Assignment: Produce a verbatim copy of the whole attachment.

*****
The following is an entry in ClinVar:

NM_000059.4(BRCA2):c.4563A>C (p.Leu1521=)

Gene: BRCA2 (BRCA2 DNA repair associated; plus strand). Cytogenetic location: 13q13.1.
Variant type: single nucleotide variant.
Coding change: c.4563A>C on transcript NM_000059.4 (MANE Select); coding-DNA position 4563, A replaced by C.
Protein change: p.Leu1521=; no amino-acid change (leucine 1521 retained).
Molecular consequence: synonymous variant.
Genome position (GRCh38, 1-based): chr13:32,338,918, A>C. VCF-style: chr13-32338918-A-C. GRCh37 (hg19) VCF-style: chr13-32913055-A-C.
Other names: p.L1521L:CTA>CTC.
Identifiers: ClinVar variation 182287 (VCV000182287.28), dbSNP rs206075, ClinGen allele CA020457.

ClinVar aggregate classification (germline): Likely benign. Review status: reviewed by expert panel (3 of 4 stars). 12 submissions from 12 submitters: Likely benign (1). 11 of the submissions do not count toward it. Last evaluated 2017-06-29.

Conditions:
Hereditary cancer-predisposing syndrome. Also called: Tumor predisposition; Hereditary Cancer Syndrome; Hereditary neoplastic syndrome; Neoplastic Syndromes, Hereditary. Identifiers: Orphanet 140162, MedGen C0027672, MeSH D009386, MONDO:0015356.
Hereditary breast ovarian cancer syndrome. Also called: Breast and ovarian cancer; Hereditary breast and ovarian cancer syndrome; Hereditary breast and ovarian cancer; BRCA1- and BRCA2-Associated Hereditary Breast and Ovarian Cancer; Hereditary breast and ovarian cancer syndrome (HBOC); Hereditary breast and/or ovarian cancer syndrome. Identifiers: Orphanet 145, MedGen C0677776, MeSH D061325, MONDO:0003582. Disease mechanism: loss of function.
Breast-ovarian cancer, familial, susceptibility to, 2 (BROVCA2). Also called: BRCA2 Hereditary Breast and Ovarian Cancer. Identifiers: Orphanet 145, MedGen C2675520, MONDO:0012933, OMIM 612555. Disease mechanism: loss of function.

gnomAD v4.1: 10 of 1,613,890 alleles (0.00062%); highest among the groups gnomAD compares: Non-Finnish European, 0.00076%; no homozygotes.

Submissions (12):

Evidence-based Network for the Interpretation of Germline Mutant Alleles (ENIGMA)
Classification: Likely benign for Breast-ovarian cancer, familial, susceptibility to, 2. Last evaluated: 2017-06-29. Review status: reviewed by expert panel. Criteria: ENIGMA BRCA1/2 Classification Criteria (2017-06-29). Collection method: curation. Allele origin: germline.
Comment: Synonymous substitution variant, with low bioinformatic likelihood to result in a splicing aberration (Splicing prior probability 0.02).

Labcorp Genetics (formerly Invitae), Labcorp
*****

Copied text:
The following is an entry in ClinVar:

NM_000059.4(BRCA2):c.4563A>C (p.Leu1521=)

Gene: BRCA2 (BRCA2 DNA repair associated; plus strand). Cytogenetic location: 13q13.1.
Variant type: single nucleotide variant.
Coding change: c.4563A>C on transcript NM_000059.4 (MANE Select); coding-DNA position 4563, A replaced by C.
Protein change: p.Leu1521=; no amino-acid change (leucine 1521 retained).
Molecular consequence: synonymous variant.
Genome position (GRCh38, 1-based): chr13:32,338,918, A>C. VCF-style: chr13-32338918-A-C. GRCh37 (hg19) VCF-style: chr13-32913055-A-C.
Other names: p.L1521L:CTA>CTC.
Identifiers: ClinVar variation 182287 (VCV000182287.28), dbSNP rs206075, ClinGen allele CA020457.

ClinVar aggregate classification (germline): Likely benign. Review status: reviewed by expert panel (3 of 4 stars). 12 submissions from 12 submitters: Likely benign (1). 11 of the submissions do not count toward it. Last evaluated 2017-06-29.

Conditions:
Hereditary cancer-predisposing syndrome. Also called: Tumor predisposition; Hereditary Cancer Syndrome; Hereditary neoplastic syndrome; Neoplastic Syndromes, Hereditary. Identifiers: Orphanet 140162, MedGen C0027672, MeSH D009386, MONDO:0015356.
Hereditary breast ovarian cancer syndrome. Also called: Breast and ovarian cancer; Hereditary breast and ovarian cancer syndrome; Hereditary breast and ovarian cancer; BRCA1- and BRCA2-Associated Hereditary Breast and Ovarian Cancer; Hereditary breast and ovarian cancer syndrome (HBOC); Hereditary breast and/or ovarian cancer syndrome. Identifiers: Orphanet 145, MedGen C0677776, MeSH D061325, MONDO:0003582. Disease mechanism: loss of function.
Breast-ovarian cancer, familial, susceptibility to, 2 (BROVCA2). Also called: BRCA2 Hereditary Breast and Ovarian Cancer. Identifiers: Orphanet 145, MedGen C2675520, MONDO:0012933, OMIM 612555. Disease mechanism: loss of function.

gnomAD v4.1: 10 of 1,613,890 alleles (0.00062%); highest among the groups gnomAD compares: Non-Finnish European, 0.00076%; no homozygotes.

Submissions (12):

Evidence-based Network for the Interpretation of Germline Mutant Alleles (ENIGMA)
Classification: Likely benign for Breast-ovarian cancer, familial, susceptibility to, 2. Last evaluated: 2017-06-29. Review status: reviewed by expert panel. Criteria: ENIGMA BRCA1/2 Classification Criteria (2017-06-29). Collection method: curation. Allele origin: germline.
Comment: Synonymous substitution variant, with low bioinformatic likelihood to result in a splicing aberration (Splicing prior probability 0.02).

Labcorp Genetics (formerly Invitae), Labcorp